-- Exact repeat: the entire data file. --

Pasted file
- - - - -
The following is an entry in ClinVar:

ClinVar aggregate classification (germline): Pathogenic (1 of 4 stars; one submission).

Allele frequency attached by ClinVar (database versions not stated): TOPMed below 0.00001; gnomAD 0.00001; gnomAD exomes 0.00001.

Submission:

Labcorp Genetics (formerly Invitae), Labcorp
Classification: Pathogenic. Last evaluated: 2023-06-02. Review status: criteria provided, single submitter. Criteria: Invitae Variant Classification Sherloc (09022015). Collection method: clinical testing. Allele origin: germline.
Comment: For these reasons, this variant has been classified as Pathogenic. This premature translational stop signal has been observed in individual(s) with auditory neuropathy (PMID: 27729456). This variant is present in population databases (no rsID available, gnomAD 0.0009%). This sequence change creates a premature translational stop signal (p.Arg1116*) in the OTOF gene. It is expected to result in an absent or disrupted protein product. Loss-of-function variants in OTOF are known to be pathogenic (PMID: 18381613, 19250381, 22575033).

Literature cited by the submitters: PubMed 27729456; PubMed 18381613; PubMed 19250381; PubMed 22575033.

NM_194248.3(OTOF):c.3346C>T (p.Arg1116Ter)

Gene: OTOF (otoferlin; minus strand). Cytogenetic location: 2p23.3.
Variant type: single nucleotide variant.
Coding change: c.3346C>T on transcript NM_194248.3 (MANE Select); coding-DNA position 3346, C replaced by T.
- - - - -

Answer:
The following is an entry in ClinVar:

ClinVar aggregate classification (germline): Pathogenic (1 of 4 stars; one submission).

Allele frequency attached by ClinVar (database versions not stated): TOPMed below 0.00001; gnomAD 0.00001; gnomAD exomes 0.00001.

Submission:

Labcorp Genetics (formerly Invitae), Labcorp
Classification: Pathogenic. Last evaluated: 2023-06-02. Review status: criteria provided, single submitter. Criteria: Invitae Variant Classification Sherloc (09022015). Collection method: clinical testing. Allele origin: germline.
Comment: For these reasons, this variant has been classified as Pathogenic. This premature translational stop signal has been observed in individual(s) with auditory neuropathy (PMID: 27729456). This variant is present in population databases (no rsID available, gnomAD 0.0009%). This sequence change creates a premature translational stop signal (p.Arg1116*) in the OTOF gene. It is expected to result in an absent or disrupted protein product. Loss-of-function variants in OTOF are known to be pathogenic (PMID: 18381613, 19250381, 22575033).

Literature cited by the submitters: PubMed 27729456; PubMed 18381613; PubMed 19250381; PubMed 22575033.

NM_194248.3(OTOF):c.3346C>T (p.Arg1116Ter)

Gene: OTOF (otoferlin; minus strand). Cytogenetic location: 2p23.3.
Variant type: single nucleotide variant.
Coding change: c.3346C>T on transcript NM_194248.3 (MANE Select); coding-DNA position 3346, C replaced by T.